9-1-1's Ryan Guzman Offers Apology for N-Word Controversy: 'I Misspoke… I'm Not Here to Bring Anybody Down'

Ryan Guzman 911 Racial Slurs Controversy

After feeling the heat from his co-stars, 9-1-1 star Ryan Guzman has taken to social media to address his defense of using racial slurs.

In an Instagram video posted on Monday, Guzman — who plays firefighter Eddie Diaz on the Fox procedural — first said, “I do not condone the use of the N-word by any non-Black person. That includes all Latinos. That’s not our word.” (He also pointed out that stars like Cardi B and Fat Joe have used the word in the past without experiencing the same backlash.) He added that when he used the word “slurs,” “I came from an angry place. I couldn’t think straight, and I misspoke.” He was defending his fiancée Chrysti Ane and his one-year-old son, he said, who were facing death threats and “foul-ass language” from people online.

He meant to say “stereotypes” instead of “slurs,” he went on to say, reiterating that “amongst friends, can friends make fun of each other? Yes.” But he added, “I’m not here to bring anybody down,” before underlining the fact that his fiancée used the word years ago, when she was a teenager: “I think she’s grown as a woman.” He went on to say: ‘I apologize to those that I have offended and misrepresented myself by using the wrong term… I will continue to grow, and continue to help out the community.”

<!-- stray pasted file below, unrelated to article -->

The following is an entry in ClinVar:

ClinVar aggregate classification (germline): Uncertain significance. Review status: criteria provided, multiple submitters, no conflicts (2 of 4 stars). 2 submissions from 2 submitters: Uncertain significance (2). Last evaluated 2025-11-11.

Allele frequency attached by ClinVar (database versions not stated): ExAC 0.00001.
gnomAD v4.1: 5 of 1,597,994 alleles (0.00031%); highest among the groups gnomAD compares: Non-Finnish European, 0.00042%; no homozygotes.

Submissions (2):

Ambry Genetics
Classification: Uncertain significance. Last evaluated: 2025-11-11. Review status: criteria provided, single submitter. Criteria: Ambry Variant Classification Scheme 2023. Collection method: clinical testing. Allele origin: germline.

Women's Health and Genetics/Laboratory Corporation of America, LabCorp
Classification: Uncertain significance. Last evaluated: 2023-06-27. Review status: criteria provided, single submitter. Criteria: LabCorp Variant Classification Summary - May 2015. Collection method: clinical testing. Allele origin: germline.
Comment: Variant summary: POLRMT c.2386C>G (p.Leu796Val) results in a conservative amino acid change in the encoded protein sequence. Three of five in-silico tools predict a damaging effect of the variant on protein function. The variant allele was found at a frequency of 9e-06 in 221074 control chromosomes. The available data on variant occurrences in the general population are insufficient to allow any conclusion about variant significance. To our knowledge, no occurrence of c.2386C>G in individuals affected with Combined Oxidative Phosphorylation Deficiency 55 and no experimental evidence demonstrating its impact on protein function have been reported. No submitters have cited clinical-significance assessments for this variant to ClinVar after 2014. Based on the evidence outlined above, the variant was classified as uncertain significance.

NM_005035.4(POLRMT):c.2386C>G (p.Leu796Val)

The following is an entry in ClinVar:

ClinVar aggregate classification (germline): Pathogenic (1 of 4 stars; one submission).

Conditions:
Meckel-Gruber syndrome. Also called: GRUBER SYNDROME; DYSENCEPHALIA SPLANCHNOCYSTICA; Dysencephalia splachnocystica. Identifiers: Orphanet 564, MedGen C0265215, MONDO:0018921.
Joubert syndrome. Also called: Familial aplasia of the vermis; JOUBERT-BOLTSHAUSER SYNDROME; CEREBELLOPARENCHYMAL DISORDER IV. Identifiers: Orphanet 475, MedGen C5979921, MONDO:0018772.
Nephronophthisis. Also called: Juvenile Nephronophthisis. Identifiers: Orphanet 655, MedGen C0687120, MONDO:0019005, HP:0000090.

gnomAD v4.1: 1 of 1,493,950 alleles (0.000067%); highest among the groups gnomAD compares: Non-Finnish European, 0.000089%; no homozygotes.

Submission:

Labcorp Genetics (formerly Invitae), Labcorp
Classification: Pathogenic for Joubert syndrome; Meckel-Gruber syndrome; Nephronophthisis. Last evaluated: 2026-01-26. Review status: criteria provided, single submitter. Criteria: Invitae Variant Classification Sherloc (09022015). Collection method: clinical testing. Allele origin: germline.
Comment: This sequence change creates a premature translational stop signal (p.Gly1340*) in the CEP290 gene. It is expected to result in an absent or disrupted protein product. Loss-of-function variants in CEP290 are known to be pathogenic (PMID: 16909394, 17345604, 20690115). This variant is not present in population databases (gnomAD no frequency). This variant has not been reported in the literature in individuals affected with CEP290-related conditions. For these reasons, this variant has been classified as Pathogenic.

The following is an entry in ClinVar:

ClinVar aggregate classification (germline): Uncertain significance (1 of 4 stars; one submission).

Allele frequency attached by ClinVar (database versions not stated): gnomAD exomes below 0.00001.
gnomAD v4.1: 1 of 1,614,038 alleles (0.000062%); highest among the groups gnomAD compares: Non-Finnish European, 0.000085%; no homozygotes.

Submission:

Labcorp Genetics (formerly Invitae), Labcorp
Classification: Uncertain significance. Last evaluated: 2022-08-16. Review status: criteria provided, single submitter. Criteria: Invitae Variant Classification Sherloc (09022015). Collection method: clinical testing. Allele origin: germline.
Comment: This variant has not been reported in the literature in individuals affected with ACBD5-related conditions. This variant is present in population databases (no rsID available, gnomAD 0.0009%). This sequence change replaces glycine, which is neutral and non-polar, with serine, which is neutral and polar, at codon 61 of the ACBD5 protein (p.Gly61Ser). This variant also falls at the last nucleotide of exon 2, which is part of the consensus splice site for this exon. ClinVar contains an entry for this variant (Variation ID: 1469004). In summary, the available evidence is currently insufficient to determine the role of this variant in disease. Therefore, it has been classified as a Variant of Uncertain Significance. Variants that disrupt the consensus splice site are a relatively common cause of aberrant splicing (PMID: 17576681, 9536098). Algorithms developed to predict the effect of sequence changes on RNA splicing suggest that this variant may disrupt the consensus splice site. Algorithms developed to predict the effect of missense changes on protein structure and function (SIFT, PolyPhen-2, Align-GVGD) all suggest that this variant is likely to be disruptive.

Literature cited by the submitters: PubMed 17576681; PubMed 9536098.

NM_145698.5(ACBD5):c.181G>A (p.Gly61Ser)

The controversy began when Guzman defended his fiancée in an Instagram Live on Sunday after old tweets of hers were unearthed in which she used the N-word. Guzman stated that he and his friends of other ethnicities “call each other slurs all the time. We don’t get butthurt at all because we know the actual person. We know who each other are.” Guzman’s 9-1-1 co-star Oliver Stark condemned Guzman’s words, saying “there is absolutely no excuse for the use of the N-word… I absolutely don’t agree with it being used by anyone else under any circumstances.”

Aisha Hinds, who plays firefighter Hen on 9-1-1, tweeted in response as well: “How I FEEL daily is a perpetual state of GRIEF. There’s sadly no version of this indefensible discourse that doesn’t exacerbate that grief. There’s legions of learned behaviors that need to be named and neutered so we don’t continue to give life to them. May we know & DO BETTER.”